Admission to the grounds and parking are free.
We then made the trek back down the stairs, and it was much easier going down than up. We took a quick stop to get some water and a breather and then headed over to the beautiful Whalehead House. I had no idea what this historical home was and what the tour would entail. While we couldn’t take pictures inside of the house, we could take some of the outside and take our time inside of the house.
About the Whalehead House
Set on 39 pristine acres along the Currituck Sound in Historic Corolla, the Whalehead Club is a beautifully restored 1920s-era Art Nouveau-style mansion listed on the National Register of Historic Places.
With its bold yellow paint, copper roof and mahogany doors, the Whalehead invites you to explore a fascinating period in Outer Banks history. Nearly every inch of the home has been carefully restored to the way it looked when Edward Collins Knight Jr. and his wife, Marie Louise, first opened the doors as a lavish hunting retreat in 1925.
The wealthy Knights spent their winters here hunting, relaxing and entertaining. Today, stepping inside is to step back into another time and place. Restored in 1992 to its original glory, the Whalehead Club is now open year-round for tours.
When we entered the home, we were greeted by Fred who told us a little about the self-guided tour and got us signed up and set up. We then walked to the rear of the house to chat with another Fred for a map and instructions on where to go in the house. We started out on the back deck which has such a BEAUTIFUL view and listened to a 5 minute or so recording about the history of the home and guidelines for the tour. Each of the stops had a short 5-8 minute recording that told you about the area that you were touring. There were a total of 13 and the tour was self-guided. Fred showed us some distinctive decor and woodworking on the door frames and told us to look out for other special touches throughout the home. We had a great time exploring the first and second floors where we saw a dining room, Mrs. Knight’s room, Mr. Knight’s room, guest rooms, servant’s quarters, kitchen and then finally the basement which had some pretty awesome details about the time that the Knights lived there and more history about Corolla. When we left, Fred gave us an activity book and crayons for Liam!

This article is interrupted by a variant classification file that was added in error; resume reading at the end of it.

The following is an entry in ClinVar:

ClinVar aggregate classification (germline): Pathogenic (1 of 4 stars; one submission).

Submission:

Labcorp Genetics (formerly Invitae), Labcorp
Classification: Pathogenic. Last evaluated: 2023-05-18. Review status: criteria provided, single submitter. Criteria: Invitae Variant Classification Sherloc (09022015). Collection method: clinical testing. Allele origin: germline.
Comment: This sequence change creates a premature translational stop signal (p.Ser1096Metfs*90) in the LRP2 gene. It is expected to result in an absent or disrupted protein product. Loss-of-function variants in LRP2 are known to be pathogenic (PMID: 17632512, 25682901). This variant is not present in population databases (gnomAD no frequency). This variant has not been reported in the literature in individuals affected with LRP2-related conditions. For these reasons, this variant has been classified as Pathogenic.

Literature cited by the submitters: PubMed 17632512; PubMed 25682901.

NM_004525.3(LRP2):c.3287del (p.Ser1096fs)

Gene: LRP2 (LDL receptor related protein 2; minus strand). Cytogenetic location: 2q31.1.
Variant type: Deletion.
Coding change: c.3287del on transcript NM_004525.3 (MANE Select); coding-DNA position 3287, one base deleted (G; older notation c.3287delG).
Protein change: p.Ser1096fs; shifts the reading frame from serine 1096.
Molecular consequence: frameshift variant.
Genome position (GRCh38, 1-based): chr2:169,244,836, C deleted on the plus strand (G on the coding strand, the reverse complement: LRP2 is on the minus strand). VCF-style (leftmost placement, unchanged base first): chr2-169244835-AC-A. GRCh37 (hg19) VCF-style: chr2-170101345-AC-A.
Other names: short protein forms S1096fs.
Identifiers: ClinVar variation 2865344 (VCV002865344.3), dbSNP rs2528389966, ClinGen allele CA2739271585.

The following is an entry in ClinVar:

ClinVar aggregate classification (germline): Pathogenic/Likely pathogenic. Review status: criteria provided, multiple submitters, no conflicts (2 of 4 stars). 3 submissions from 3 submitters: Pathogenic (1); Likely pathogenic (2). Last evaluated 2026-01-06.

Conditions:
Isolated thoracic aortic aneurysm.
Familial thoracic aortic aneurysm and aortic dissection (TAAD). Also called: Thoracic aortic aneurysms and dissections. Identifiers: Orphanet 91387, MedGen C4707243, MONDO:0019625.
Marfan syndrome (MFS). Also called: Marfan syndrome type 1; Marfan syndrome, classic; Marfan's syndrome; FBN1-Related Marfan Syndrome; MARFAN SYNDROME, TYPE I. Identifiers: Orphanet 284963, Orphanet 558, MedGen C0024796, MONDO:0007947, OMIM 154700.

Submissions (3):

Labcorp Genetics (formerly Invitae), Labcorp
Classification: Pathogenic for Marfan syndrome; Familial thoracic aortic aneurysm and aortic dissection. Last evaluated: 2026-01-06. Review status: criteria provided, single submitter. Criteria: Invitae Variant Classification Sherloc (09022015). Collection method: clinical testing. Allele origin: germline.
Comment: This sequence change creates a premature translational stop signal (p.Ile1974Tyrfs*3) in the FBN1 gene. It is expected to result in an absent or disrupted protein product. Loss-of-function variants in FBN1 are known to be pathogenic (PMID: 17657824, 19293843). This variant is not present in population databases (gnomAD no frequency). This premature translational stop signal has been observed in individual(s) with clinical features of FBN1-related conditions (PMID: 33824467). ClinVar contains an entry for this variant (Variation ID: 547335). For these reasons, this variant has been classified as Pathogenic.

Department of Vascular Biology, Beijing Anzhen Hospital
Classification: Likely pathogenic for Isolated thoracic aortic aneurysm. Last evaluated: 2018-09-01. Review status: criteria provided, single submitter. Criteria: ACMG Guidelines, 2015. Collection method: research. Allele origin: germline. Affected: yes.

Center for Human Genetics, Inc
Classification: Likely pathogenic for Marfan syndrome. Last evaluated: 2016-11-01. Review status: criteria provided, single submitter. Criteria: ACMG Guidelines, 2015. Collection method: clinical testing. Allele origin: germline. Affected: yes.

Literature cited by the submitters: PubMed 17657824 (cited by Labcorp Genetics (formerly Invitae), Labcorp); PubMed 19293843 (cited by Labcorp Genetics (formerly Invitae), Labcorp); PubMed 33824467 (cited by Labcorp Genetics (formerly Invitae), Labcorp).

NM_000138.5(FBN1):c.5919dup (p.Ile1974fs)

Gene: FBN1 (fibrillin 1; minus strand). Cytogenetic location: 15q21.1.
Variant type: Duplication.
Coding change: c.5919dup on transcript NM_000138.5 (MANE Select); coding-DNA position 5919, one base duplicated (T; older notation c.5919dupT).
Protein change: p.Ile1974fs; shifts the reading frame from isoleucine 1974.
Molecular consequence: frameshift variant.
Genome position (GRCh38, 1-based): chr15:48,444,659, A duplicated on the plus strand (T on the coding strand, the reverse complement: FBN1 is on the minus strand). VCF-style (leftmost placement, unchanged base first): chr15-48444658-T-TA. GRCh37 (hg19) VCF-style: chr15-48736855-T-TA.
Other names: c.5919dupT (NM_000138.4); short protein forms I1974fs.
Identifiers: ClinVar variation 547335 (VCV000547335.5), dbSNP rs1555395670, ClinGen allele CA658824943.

We couldn’t take pictures inside of the home but I cannot recommend this tour enough. It was so neat to see the pictures of how the house was set up and then to see the set up today and compare the two. It was neat to see the history in this home and learn its significance. I love that the tour was self-guided as well!
Touring the Whalehead:
The Whalehead in Historic Corolla is open daily for tours from 10:00 am-4:00 pm. Prices and tour options vary. Come uncover the mystery of a by-gone era on the Outer Banks, when waterfowl outnumbered the people, and a once flourishing family built a mansion retreat for the ages.
Restored in 1992 to its original glory, the Whalehead Club is now open year-round for tours. Inside, you’ll see Mrs. Knight’s Steinway piano and petite Art Nouveau “grandmother” clock, as well as many elite-at-the-time amenities including original Tiffany glass sconces, corduroy walls, cork flooring, Otis elevator and a a cast-iron safe within an ornate, marble-topped sideboard.
Ages: 0-5, free
Ages: 6-12, $5
Ages: 13-54, $7
Ages: 55+, $5
Active Military, $5
For reservations, call 252-453-9040, or visit us at 1100 Club Road, Corolla, NC 27927